Network Working Group                                           A. Begen
Internet-Draft                                                     Cisco
Intended status: Informational                               K. Streeter
Expires: April 30, 2015                       Adobe Systems Incorporated
                                                             I. Bouazizi
                                                        Samsung Research
                                                              F. Denoual
                                            Canon Research Centre France
                                                        October 27, 2014

             MPEG DASH Requirements for a webpush Protocol


   This draft presents two of the ongoing core experiments for the
   amendment of the MPEG Dynamic Adaptive Streaming over HTTP (DASH)
   specification and discusses some requirements for a webpush protocol
   in the context of these core experiments.

Status of This Memo

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   This Internet-Draft will expire on April 30, 2015.

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   to this document.  Code Components extracted from this document must
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Table of Contents

   1.  Introduction  . . . . . . . . . . . . . . . . . . . . . . . .   2
   2.  DASH Requirements in the Core Experiments . . . . . . . . . .   3
     2.1.  Requirements from the FDH CE  . . . . . . . . . . . . . .   3
     2.2.  Requirements from the SAND CE . . . . . . . . . . . . . .   3
   3.  Guidance from the IETF  . . . . . . . . . . . . . . . . . . .   4
   4.  Security Considerations . . . . . . . . . . . . . . . . . . .   5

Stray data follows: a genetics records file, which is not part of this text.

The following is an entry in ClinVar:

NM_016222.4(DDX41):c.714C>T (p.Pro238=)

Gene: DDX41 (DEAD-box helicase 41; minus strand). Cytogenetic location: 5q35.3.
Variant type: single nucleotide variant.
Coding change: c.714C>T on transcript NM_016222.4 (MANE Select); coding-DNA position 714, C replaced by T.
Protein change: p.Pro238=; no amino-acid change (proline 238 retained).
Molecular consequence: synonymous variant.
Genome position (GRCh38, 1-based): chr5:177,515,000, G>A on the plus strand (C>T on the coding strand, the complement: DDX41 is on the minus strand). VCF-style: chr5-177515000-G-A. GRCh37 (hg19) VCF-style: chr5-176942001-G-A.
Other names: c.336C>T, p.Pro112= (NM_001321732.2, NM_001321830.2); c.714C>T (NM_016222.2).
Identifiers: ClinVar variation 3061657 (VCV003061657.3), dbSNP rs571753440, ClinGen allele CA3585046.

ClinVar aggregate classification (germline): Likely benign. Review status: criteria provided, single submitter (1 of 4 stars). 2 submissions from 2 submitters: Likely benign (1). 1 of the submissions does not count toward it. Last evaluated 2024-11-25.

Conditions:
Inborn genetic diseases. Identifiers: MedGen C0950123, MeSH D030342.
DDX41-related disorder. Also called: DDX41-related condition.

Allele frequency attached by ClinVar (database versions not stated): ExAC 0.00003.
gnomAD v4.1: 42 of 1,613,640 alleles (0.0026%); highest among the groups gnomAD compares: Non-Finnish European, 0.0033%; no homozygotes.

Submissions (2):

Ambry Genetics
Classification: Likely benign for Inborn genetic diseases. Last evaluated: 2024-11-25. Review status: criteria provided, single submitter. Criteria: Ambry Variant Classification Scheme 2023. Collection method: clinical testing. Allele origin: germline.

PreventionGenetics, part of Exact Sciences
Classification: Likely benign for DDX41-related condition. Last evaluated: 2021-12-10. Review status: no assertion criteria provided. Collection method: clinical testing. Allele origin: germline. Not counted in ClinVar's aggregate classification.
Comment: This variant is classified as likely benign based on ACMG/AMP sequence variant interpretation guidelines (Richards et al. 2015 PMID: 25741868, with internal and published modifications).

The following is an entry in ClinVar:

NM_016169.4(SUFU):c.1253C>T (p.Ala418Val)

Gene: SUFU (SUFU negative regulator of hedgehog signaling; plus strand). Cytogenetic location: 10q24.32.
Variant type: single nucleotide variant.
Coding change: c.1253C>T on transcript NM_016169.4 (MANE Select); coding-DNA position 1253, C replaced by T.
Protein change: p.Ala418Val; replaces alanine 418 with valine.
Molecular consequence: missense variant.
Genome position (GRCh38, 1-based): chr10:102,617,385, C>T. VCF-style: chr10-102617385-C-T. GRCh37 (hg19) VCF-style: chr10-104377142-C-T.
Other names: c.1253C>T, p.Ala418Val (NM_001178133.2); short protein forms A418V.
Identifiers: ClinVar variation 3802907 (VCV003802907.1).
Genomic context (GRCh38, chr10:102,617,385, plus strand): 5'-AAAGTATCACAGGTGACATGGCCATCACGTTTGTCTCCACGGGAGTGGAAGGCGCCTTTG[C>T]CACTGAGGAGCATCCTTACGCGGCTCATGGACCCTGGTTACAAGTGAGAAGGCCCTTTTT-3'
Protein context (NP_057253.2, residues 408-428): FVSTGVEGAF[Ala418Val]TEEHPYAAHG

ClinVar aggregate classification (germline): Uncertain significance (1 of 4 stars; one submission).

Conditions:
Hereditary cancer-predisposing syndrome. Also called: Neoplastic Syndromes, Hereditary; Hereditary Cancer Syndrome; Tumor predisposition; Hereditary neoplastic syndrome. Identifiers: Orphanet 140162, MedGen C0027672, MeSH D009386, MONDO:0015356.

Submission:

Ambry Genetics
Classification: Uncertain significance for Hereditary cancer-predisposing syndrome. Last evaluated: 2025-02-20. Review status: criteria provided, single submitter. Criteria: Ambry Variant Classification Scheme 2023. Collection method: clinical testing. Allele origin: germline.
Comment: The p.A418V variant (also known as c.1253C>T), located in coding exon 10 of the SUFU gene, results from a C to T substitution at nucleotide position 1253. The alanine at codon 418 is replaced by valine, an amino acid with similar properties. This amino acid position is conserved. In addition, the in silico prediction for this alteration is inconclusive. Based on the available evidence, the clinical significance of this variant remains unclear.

5.  IANA Considerations . . . . . . . . . . . . . . . . . . . . .   5
   6.  Informative References  . . . . . . . . . . . . . . . . . . .   5
   Authors' Addresses  . . . . . . . . . . . . . . . . . . . . . . .   5

1.  Introduction

   HTTP adaptive streaming (HAS) has become the technology of choice for
   delivering video content over the Internet.  HAS will play an
   increasingly important role in delivering video to the primary and
   secondary screens.

   In HAS, streaming clients are offered multiple representations of the
   same content.  Clients independently choose a segment (i.e., a piece
   of the content) belonging to a representation to fetch from the
   content delivery network, a choice that is made at every switching
   boundary (usually every 2-10 seconds).  The choice is based on a
   number of parameters, including the network throughput observed by
   the client.

   To date they have been several different HAS implementations from
   different vendors.  To achieve interoperability, MPEG has started
   working on a specification in 2010 and published the first edition of
   the Dynamic Adaptive Streaming over HTTP specification in 2012.
   Earlier this year, the second edition has been published

   To add new features and capabilities to the DASH applications, the
   DASH subgroup is currently running a number of core experiments (CE)
   [DASH-CE].  Two of these CEs are (i) DASH over Full Duplex HTTP-based